Physical rehabilitation at your veterinary hospital

Physical rehabilitation at your veterinary hospital

Jul 01, 2012
By staff

Physical rehabilitation can only be performed correctly once the veterinarian provides a proper diagnosis of the conditions. Registered veterinary technicians must perform any physical rehabilitation under a veterinarian's direct or indirect supervision. Please refer to your state's law to determine what applies to you and your practice. Also, you should always get permission from the attending veterinarian to begin any type of rehabilitation, as there may be underlying circumstances that would prohibit any of the following exercises to be performed.

Hot and cold compresses: If your veterinary practice performs any type of surgery—including spays and neuters—putting cold compresses on the incision or surgical area postoperatively three times a day for five to 10 minutes for the first 72 hours is highly recommended. This will help with the acute inflammation stage. Then switch to warm compresses to continue to help stimulate healing and decrease inflammation, again, three times a day for five to 10 minutes. Remember, too hot for you is too hot for animals; test the warm pad on your own skin before applying to the patient.

Passive range-of-motion: This type of exercise involves gently flexing and extending both the front and rear limbs. Depending on the joint you are specifically working on, remember to isolate the joint. For example, doing the bicycle range of motion by pulling on the paw when trying to flex and extend the hip puts abnormal forces on the remaining joints and muscle, and it can cause more harm than good. Simple flexing and extending after warming with a warm pack will offer a better outcome.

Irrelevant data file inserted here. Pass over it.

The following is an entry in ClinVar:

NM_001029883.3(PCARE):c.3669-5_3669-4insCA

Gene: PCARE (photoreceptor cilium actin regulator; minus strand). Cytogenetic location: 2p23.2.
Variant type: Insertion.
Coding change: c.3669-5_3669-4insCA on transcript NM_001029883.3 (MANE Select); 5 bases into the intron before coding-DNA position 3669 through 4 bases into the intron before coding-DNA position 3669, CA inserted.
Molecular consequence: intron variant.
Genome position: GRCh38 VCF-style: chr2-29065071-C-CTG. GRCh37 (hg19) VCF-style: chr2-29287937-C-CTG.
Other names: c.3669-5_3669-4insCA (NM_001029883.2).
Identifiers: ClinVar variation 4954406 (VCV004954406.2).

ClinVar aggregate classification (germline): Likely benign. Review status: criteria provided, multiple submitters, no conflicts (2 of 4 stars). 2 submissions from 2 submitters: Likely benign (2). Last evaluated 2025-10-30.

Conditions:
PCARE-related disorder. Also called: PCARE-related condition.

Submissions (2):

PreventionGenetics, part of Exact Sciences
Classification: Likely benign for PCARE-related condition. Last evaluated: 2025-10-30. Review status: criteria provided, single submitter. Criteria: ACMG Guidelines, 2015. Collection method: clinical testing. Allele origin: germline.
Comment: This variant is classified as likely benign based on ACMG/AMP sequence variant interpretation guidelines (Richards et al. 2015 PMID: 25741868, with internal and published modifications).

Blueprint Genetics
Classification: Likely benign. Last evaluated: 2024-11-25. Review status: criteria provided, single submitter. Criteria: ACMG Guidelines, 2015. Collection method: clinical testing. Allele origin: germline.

Controlled leash walks: This exercise is just as it sounds—controlled. Having your patient heel next to you while walking slowly with its head up—not down sniffing the ground—is a great way to encourage weight loading on an injured limb. It also encourages proper posture by shifting weight to the normal posture of 60 percent front-limb load and 40 percent rear-limb load.

These are just a few examples of types of rehabilitation that could be performed in your clinic to build your technical skills and your practice. Physical rehabilitation is the best way to help patients heal quicker, safer, and improve their overall quality of life. It is beneficial for dogs with severe osteoarthritis or obesity as well as those that just need conditioning or fitness training.

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